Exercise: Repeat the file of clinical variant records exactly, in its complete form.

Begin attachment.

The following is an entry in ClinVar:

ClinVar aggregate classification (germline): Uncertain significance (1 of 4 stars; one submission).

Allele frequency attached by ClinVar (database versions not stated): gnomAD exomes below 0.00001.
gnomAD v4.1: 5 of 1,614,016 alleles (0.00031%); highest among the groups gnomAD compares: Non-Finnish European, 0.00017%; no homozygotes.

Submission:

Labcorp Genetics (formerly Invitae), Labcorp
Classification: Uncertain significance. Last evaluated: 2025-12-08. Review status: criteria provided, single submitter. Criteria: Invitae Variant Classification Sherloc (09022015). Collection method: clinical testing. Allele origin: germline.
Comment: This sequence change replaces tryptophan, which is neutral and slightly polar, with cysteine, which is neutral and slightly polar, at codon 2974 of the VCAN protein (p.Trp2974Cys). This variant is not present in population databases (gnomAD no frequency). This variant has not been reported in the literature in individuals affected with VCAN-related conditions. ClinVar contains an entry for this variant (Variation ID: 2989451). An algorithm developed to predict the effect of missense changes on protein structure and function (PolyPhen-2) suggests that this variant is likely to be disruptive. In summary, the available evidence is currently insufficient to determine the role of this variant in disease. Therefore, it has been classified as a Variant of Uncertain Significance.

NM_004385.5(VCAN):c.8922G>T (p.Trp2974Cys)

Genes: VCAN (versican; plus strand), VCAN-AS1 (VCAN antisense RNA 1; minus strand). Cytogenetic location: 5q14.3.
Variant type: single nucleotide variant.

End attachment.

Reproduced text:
The following is an entry in ClinVar:

ClinVar aggregate classification (germline): Uncertain significance (1 of 4 stars; one submission).

Allele frequency attached by ClinVar (database versions not stated): gnomAD exomes below 0.00001.
gnomAD v4.1: 5 of 1,614,016 alleles (0.00031%); highest among the groups gnomAD compares: Non-Finnish European, 0.00017%; no homozygotes.

Submission:

Labcorp Genetics (formerly Invitae), Labcorp
Classification: Uncertain significance. Last evaluated: 2025-12-08. Review status: criteria provided, single submitter. Criteria: Invitae Variant Classification Sherloc (09022015). Collection method: clinical testing. Allele origin: germline.
Comment: This sequence change replaces tryptophan, which is neutral and slightly polar, with cysteine, which is neutral and slightly polar, at codon 2974 of the VCAN protein (p.Trp2974Cys). This variant is not present in population databases (gnomAD no frequency). This variant has not been reported in the literature in individuals affected with VCAN-related conditions. ClinVar contains an entry for this variant (Variation ID: 2989451). An algorithm developed to predict the effect of missense changes on protein structure and function (PolyPhen-2) suggests that this variant is likely to be disruptive. In summary, the available evidence is currently insufficient to determine the role of this variant in disease. Therefore, it has been classified as a Variant of Uncertain Significance.

NM_004385.5(VCAN):c.8922G>T (p.Trp2974Cys)

Genes: VCAN (versican; plus strand), VCAN-AS1 (VCAN antisense RNA 1; minus strand). Cytogenetic location: 5q14.3.
Variant type: single nucleotide variant.